Halloween. In a world of supposed technological advancement and scientific reasoning, it is strange how certain ancient traditions can still stir high emotions.
Universally celebrated on 31 October, the origins of Halloween lie in pagan, pre-Christian festivals, marking the end of harvest. It is a day held sacred by modern followers of Wicca; it is a celebration not without dilemma for many Christians.
Thankfully, I am not conflicted by any issues relating to religion. My problem is that I can’t stand all the irritating kids knocking on my front door when I am just settling myself down to watch Midsomer Murders.
Trick-or-Treat? It would be nice to be able to blame the custom on Coca Cola, but unfortunately it won’t wash. It sounds like a marketing ploy by someone at Suedzucker or British Sugar Plc, but that is not the case. The fact is, the earliest traditions of a custom, which bears resemblance to our modern-day Trick–or-Treating, dates back to 16th century Scotland, where guising was a popular Hallowmas pastime. Mummers would perform house-to-house, in the hope of receiving food in exchange for their performance, with the threat of misfortune falling upon those who failed to donate.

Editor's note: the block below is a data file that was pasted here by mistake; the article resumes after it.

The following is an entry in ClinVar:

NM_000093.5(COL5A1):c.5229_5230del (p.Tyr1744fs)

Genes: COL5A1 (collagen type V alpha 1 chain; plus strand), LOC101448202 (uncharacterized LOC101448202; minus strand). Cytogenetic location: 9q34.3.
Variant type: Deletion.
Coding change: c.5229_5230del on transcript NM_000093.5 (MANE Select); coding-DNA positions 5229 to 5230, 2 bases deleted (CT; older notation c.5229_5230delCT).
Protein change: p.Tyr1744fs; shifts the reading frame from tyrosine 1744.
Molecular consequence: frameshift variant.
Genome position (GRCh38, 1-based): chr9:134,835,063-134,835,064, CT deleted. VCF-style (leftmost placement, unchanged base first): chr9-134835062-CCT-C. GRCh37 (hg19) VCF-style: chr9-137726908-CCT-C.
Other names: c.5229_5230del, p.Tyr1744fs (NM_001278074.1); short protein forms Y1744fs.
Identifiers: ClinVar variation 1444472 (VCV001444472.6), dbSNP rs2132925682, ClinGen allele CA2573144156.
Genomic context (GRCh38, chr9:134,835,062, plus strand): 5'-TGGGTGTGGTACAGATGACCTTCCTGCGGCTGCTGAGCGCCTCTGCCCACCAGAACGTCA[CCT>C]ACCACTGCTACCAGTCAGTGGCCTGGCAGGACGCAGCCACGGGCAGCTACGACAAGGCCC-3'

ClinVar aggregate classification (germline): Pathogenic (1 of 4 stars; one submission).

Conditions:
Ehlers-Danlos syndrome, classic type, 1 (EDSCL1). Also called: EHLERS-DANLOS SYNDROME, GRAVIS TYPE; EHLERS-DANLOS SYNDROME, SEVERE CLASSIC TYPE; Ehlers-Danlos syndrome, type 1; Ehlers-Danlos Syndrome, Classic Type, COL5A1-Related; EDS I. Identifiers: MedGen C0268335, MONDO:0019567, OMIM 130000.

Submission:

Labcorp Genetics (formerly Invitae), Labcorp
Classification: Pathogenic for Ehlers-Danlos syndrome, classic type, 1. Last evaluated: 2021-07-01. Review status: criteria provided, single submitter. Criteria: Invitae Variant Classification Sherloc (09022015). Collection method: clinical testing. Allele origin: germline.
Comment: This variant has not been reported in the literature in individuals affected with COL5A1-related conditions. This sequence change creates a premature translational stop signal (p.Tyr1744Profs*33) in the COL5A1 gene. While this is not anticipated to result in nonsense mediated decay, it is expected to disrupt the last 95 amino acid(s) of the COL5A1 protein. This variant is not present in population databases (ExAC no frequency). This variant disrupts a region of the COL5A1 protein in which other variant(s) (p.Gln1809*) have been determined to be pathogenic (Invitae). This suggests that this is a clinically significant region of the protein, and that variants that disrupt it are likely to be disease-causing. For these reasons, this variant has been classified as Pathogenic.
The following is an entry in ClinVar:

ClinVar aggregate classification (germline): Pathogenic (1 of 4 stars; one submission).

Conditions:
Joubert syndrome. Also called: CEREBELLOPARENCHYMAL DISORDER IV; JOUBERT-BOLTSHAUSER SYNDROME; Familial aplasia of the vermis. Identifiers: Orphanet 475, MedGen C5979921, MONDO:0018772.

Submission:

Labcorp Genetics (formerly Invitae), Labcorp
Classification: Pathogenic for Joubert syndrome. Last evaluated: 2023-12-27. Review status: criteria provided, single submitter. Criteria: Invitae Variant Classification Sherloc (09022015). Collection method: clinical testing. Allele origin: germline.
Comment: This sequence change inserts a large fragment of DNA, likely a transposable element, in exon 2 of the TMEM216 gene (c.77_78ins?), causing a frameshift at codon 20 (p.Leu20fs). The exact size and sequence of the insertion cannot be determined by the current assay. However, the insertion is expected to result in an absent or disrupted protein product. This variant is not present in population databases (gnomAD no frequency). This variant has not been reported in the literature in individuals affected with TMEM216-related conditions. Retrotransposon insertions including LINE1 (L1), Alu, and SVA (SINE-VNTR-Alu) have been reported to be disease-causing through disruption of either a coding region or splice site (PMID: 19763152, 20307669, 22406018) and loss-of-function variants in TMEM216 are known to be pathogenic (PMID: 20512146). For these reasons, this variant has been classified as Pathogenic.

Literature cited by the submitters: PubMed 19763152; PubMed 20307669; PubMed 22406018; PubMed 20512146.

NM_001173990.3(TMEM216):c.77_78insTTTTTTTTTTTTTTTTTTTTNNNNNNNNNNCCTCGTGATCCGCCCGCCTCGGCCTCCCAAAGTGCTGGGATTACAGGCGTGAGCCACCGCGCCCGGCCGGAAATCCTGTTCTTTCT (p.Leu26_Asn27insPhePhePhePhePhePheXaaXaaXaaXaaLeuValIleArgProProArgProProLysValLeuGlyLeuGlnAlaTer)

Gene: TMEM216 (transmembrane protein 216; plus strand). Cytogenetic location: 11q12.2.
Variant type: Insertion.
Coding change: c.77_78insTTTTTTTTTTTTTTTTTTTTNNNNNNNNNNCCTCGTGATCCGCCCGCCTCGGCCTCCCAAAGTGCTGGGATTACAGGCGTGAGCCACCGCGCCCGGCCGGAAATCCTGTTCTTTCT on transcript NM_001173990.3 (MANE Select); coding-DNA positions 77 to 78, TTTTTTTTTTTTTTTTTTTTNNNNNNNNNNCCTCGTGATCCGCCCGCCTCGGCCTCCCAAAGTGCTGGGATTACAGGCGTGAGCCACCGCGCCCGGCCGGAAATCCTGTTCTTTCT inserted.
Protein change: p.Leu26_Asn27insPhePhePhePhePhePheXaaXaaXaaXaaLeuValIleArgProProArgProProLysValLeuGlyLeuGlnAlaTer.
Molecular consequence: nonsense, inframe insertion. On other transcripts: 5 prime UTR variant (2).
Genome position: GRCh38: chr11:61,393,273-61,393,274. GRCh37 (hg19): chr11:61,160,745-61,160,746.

So, Trick-or-Treat? Scotland invented it; the US made it bigger; and then they dumped it back on us sometime towards the end of the last century. A bit like Rod Stewart.
Well, I for one am taking back control. I am starting my own tradition for Halloween. It involves dimming the lights in my house; not answering the door to anyone; and watching Midsomer Murders on mute. I suggest a nation joins me.
© Simon Turner-Tree
Simon Turner-Tree is all for smashing pumpkins.